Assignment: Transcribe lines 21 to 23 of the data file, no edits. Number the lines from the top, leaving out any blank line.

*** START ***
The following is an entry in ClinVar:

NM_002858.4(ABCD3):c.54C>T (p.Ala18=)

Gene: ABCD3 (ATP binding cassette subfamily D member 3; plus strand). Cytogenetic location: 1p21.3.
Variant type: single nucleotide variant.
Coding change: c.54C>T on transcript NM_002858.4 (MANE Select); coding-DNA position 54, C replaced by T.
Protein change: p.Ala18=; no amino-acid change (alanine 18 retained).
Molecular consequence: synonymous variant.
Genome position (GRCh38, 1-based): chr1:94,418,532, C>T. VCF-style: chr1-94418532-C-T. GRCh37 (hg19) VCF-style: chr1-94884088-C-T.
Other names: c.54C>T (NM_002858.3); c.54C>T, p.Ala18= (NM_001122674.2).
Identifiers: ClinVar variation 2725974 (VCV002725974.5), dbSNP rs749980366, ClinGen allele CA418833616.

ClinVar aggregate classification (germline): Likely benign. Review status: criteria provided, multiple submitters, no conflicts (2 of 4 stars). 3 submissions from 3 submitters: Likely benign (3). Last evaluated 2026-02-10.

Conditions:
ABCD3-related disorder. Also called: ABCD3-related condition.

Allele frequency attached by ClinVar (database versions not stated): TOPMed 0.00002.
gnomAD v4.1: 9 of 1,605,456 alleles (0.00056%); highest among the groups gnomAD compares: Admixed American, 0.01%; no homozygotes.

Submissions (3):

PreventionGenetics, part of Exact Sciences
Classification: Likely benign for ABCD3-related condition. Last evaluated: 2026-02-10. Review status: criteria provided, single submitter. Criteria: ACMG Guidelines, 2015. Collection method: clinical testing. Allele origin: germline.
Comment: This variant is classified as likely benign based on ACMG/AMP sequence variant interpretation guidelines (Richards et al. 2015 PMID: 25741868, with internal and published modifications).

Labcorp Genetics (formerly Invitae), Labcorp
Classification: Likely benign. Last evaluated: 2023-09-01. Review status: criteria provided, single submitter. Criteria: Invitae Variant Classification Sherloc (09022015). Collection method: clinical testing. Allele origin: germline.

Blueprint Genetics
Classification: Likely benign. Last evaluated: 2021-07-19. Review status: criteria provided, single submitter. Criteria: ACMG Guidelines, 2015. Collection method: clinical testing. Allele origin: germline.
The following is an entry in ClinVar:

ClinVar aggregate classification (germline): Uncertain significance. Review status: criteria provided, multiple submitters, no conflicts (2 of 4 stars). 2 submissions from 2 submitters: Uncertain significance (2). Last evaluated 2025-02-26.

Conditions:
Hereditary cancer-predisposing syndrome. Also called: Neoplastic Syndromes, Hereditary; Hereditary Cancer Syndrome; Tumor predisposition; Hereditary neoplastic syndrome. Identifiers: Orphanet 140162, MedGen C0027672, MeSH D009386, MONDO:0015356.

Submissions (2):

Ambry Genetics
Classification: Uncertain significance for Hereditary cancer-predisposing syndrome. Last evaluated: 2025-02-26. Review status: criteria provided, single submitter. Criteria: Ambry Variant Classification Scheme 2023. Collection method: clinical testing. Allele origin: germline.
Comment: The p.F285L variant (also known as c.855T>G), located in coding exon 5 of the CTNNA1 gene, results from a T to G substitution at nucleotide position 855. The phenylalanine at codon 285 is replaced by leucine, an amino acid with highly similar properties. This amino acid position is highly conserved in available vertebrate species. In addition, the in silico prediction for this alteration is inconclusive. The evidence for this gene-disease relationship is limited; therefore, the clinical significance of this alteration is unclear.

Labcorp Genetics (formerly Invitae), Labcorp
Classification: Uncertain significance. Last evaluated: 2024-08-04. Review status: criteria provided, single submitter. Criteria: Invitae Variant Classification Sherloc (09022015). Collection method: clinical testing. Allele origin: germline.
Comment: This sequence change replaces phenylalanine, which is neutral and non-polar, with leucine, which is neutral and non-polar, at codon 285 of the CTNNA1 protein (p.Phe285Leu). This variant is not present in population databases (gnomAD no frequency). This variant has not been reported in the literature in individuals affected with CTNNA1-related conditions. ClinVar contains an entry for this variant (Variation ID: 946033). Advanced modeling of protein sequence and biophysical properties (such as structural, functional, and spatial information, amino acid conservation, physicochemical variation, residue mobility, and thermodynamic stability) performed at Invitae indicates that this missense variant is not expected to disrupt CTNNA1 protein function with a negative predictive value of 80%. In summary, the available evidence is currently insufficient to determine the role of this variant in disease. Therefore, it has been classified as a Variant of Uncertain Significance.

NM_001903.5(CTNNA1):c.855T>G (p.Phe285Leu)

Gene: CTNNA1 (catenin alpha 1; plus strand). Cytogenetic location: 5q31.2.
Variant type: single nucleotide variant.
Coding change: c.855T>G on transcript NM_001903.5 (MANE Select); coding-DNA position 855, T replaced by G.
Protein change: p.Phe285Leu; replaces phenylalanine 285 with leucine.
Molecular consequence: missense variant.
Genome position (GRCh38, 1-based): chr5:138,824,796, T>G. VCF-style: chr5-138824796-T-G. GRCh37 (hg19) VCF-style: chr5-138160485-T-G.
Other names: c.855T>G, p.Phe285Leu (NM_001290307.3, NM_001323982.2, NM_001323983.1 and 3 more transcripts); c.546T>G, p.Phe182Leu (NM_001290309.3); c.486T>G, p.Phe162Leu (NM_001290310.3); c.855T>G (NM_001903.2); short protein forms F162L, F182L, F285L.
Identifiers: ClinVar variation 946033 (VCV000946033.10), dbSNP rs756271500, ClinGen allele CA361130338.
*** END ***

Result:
Classification: Likely benign. Last evaluated: 2023-09-01. Review status: criteria provided, single submitter. Criteria: Invitae Variant Classification Sherloc (09022015). Collection method: clinical testing. Allele origin: germline.

Blueprint Genetics
Classification: Likely benign. Last evaluated: 2021-07-19. Review status: criteria provided, single submitter. Criteria: ACMG Guidelines, 2015. Collection method: clinical testing. Allele origin: germline.